"Would the Parliamentary Secretary endeavour to segregate the whiskey into potstill and blended blended whiskey, if at all possible, for the last two years?"
To that, the Parliamentary Secretary replied:
"Notice would be required of that question."
I then asked:
"Is it not in the last two or three years that the market has expanded for blended whiskey? It would be desirable to know the actual quantity of that whiskey that has been sold."
The reason I am giving these quotations is to point out that my question today was no sudden one that took the Parliamentary Secretary by surprise, and I do not think he will maintain that it did. I want to make it clear that I am not blaming himself personally in this matter, and it is in order strengthen his hand and show the public what has happened that I have raised this. Again, in order to strengthen the hand of the Parliamentary Secretary I quote from col. 851, vol. 171, of the Official Report for 25th November last when I spoke as follows:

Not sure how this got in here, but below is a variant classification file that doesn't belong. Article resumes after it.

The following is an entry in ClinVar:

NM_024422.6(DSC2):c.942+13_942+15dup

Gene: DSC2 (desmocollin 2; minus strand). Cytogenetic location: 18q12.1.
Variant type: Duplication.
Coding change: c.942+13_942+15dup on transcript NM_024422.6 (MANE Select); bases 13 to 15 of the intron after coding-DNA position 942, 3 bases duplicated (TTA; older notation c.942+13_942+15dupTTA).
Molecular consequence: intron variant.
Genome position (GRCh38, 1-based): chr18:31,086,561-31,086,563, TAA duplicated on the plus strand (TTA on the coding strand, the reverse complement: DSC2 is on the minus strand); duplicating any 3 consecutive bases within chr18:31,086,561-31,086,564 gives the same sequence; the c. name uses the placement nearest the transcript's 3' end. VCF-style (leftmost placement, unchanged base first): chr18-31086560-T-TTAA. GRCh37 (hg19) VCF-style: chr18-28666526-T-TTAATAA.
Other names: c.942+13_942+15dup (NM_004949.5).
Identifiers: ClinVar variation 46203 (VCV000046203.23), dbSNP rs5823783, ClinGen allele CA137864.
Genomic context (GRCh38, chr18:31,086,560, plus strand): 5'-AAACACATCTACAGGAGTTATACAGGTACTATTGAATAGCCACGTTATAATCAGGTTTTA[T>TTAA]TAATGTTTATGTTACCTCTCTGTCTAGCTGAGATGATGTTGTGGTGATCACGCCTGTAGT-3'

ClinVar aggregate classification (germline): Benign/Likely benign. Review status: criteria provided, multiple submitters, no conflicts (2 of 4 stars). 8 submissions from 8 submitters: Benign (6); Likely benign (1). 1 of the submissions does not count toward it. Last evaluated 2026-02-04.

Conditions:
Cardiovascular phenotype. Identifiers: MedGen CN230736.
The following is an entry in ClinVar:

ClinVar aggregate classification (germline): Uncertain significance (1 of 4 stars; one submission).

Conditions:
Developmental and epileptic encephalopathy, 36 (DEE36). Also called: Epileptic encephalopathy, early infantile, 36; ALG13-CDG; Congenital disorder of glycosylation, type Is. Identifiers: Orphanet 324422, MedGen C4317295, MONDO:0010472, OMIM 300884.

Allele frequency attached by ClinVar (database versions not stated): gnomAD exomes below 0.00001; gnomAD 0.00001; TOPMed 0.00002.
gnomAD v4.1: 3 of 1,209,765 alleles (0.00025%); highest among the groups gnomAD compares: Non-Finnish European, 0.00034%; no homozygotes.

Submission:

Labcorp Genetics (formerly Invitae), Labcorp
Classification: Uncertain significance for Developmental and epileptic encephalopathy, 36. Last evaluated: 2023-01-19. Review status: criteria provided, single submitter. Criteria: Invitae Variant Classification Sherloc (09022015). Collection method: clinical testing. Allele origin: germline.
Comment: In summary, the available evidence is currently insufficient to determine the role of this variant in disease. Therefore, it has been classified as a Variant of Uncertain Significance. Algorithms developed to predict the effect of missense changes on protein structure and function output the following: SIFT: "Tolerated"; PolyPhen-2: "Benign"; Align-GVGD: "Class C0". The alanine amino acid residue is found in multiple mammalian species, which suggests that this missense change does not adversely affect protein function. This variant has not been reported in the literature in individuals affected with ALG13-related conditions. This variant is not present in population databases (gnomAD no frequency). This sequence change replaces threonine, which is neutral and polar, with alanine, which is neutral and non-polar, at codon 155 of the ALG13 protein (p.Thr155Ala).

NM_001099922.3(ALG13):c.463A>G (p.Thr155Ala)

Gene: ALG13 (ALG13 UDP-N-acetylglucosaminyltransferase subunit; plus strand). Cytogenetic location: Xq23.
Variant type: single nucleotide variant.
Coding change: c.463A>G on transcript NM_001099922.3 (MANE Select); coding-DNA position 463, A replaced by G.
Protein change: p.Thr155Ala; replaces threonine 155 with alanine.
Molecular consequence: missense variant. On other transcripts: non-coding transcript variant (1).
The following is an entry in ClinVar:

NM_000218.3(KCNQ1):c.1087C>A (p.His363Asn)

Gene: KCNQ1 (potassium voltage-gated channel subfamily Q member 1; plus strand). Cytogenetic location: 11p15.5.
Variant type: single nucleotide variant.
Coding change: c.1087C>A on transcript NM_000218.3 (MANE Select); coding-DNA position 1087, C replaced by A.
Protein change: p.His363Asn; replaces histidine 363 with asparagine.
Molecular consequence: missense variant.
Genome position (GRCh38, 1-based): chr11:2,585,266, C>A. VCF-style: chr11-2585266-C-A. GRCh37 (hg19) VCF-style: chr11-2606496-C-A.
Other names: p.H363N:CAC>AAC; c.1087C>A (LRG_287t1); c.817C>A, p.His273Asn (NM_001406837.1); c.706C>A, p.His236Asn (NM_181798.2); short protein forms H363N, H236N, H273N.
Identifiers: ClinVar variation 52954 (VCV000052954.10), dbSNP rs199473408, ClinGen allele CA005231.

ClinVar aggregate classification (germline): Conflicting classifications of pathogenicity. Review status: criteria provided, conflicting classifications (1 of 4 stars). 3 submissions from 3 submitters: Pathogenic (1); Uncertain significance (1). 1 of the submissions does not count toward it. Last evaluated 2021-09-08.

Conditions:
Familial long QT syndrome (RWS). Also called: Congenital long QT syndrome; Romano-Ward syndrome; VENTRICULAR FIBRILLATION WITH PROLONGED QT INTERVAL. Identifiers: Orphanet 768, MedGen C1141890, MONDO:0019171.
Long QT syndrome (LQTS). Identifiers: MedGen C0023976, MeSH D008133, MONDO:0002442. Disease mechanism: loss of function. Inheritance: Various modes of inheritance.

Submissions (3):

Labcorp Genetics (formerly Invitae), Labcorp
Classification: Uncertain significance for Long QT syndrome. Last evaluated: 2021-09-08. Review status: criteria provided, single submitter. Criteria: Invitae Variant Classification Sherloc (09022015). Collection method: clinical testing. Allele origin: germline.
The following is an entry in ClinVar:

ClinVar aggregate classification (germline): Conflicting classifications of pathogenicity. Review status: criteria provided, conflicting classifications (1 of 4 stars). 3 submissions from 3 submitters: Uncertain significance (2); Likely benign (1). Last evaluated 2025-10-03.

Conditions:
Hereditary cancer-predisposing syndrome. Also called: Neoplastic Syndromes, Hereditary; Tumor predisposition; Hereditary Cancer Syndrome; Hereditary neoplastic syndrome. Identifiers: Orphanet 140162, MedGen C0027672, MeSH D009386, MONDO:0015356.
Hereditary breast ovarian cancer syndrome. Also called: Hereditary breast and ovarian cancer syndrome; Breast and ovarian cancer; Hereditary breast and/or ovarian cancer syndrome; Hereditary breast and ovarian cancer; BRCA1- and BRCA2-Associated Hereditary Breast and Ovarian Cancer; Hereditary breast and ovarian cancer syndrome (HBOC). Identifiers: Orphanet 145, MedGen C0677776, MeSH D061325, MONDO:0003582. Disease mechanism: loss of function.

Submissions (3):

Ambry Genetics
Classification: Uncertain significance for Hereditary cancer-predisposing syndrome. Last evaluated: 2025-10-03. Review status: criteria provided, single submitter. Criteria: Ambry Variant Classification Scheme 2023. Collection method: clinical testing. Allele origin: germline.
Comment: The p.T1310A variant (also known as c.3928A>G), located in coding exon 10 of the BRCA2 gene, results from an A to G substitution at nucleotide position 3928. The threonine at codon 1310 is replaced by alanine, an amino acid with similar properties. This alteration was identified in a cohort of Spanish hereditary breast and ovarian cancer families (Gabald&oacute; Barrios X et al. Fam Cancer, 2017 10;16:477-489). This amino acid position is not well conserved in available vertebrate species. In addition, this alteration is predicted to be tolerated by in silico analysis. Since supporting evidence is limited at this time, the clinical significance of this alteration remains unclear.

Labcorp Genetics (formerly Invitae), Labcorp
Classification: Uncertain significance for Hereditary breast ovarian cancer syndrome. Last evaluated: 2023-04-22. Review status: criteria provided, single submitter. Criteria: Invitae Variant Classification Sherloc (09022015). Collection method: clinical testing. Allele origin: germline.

"Since 1954 to the present time, the actual increase in the export of Irish whiskey has been negligible. We were told that an immense drive was under way to popularise a number of blended whiskeys—new products—in the American market. I tried in this House by way of Parliamentary Question to extract from the Minister what were the exact sales of blended whiskey in America and a reply would not be given. Is there any reason why the House and the country cannot be told what the actual export value of the blended whiskey is each year, having regard to the fact that the country, the public and the taxpayers are now going to subsidise the Irish distillers?"